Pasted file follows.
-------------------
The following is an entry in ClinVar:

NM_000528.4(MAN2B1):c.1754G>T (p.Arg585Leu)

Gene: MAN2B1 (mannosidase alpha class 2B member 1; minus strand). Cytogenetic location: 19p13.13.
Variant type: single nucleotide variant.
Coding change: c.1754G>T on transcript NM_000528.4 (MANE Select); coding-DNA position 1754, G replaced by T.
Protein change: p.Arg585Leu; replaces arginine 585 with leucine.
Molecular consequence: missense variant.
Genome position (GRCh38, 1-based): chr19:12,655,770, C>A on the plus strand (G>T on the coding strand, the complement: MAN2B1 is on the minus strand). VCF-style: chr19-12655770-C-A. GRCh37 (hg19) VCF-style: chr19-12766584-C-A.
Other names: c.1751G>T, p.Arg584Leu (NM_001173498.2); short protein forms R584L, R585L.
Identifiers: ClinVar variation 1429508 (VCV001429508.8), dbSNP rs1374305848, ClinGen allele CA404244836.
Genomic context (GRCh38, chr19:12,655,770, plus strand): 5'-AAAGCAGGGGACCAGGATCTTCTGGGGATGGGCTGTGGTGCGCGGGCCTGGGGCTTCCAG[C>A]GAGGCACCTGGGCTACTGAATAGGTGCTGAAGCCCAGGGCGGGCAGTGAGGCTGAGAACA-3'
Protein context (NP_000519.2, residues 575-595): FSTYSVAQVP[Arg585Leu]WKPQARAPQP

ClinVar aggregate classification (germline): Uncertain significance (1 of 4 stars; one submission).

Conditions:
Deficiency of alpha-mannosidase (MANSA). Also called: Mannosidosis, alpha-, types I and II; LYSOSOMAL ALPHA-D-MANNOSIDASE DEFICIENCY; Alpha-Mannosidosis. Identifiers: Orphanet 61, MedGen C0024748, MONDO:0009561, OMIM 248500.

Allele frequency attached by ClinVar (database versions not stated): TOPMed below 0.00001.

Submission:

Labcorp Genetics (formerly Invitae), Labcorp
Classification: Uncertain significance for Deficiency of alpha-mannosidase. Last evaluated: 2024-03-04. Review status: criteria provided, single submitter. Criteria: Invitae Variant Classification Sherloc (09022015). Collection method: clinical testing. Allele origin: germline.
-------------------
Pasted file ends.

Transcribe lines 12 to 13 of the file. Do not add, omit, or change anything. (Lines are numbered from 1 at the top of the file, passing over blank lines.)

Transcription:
Protein context (NP_000519.2, residues 575-595): FSTYSVAQVP[Arg585Leu]WKPQARAPQP

ClinVar aggregate classification (germline): Uncertain significance (1 of 4 stars; one submission).